Vertigo

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Migraine-related vertigo symptoms: an introduction

When a migraine sufferer experiences vertigo, they feel like they are spinning or moving when in fact, they are still. Migraine-related vertigo may also happen along with nausea and vomiting. When vertigo occurs as a migraine symptom, it is called migrainous vertigo or vestibular migraine. Migraine is responsible for more cases of vertigo than any other medical condition. Studies show that about 25 percent to 30 percent of migraine sufferers experience vertigo.

A person’s sense of balance is controlled by the inner ear. However, the cause of vertigo in people with migraine hasn’t been proven. One suggestion is that a defect in the calcium channels of the brain and inner ear may be responsible for the migraine pain and the balance issues related to vertigo.

How to tell if you have vertigo or motion sickness

Because vertigo and motion sickness are similar, sometimes it may be difficult to tell which you are experiencing. If your nausea and dizziness get better or go away once you stop moving, then you have motion sickness. If the spinning feelings continue, even when you are being still, then it is considered vertigo.

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Migraines and Vertigo

These migraine symptoms can happen along with migraine pain or the migraine dizziness can occur without pain. People with migraines can experience vertigo before, during or after migraine pain. The migraine-associated vertigo can happen with or without movement. Symptoms may last for a few seconds or a few days. The attacks often occur in clusters, starting and stopping for a period of time.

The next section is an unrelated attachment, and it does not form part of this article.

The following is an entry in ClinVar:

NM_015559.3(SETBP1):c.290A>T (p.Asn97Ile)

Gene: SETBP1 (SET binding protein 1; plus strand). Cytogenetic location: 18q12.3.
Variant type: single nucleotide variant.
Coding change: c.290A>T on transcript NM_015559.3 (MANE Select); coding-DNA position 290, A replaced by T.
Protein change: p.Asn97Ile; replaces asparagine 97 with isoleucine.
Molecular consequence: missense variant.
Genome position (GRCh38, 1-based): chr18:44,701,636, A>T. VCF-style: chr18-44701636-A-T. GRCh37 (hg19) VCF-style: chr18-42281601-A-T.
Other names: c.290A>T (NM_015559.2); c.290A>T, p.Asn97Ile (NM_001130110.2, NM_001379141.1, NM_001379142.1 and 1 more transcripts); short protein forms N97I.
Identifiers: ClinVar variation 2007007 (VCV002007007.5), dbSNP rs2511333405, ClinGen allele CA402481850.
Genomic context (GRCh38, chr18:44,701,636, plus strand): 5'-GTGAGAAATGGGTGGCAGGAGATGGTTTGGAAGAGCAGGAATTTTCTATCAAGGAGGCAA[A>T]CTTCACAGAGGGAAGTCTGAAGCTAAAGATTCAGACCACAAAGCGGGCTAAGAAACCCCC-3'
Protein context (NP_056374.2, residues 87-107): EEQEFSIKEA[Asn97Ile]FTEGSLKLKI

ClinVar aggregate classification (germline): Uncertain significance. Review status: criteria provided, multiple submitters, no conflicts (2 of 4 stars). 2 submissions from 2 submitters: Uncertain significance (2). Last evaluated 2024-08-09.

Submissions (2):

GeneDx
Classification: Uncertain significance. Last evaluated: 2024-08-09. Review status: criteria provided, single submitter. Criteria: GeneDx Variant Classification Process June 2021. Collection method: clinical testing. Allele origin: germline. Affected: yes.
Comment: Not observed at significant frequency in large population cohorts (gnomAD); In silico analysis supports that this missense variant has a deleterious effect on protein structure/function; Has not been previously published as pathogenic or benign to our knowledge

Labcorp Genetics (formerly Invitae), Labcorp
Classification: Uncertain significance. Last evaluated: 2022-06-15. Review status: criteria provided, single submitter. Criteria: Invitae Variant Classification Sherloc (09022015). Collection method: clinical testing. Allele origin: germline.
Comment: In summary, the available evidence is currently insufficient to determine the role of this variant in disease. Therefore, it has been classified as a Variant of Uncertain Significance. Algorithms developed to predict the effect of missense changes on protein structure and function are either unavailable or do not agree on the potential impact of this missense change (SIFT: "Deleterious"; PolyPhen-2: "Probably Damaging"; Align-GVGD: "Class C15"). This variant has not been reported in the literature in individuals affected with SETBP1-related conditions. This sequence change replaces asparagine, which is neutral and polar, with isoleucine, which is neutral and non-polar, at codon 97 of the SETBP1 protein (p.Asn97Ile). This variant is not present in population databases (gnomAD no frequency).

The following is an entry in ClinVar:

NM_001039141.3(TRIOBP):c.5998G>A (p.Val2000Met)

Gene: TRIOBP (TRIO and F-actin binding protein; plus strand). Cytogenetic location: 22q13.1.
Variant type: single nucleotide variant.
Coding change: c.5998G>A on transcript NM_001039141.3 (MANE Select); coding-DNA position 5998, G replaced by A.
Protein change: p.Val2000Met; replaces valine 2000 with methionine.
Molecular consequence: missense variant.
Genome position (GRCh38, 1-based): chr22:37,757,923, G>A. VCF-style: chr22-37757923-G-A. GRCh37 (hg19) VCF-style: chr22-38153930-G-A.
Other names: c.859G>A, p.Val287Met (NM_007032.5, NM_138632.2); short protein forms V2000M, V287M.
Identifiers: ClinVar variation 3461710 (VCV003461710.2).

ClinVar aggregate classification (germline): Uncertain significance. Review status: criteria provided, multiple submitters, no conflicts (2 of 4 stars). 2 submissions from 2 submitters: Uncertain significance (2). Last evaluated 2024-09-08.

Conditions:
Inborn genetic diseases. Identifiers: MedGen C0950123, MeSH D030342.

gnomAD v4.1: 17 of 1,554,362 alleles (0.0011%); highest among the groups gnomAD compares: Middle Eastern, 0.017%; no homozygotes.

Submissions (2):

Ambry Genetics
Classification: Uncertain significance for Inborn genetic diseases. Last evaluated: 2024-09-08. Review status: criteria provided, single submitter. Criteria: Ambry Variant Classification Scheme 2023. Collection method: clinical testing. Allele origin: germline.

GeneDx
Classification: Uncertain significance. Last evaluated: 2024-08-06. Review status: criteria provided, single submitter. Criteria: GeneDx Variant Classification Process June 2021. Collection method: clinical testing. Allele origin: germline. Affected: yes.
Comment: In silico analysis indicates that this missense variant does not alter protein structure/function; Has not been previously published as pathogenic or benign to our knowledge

Vertigo with migraine is very common. After vision changes, vertigo is the most frequent symptom reported by migraine sufferers who experience migraine with aura. People with migraines are more likely to experience dizziness than those without migraines. These symptoms sometimes strike in childhood with brief vertigo attacks – then as adults many children with these symptoms develop migraines.

Researchers have studied the relationship between migraine and vertigo since the 1800s.

Symptoms of migraines and vertigo

  • Imbalance
  • Dizzy spells
  • Sense of spinning, whirling, tilting, rocking, falling or motion
  • Sensitivity to motion, particularly head movement
  • Visual motion sensitivity, or feeling motion sickness after seeing something move
  • Motion sickness
  • Nausea
  • Vomiting
  • Lightheaded feeling
  • Pressure or stuffiness in ears

When vertigo is severe, it can cause difficulty standing or walking.

A study of 47 people who experienced migraine with aura found that 32 percent listed vertigo as a symptom.

In a 2004 study of 20 migraine sufferers who experienced vertigo, almost all of them 19 experienced nausea. The next most common symptom was light sensitivity, also called photophobia, experienced by 14; and head pain was reported by 13.

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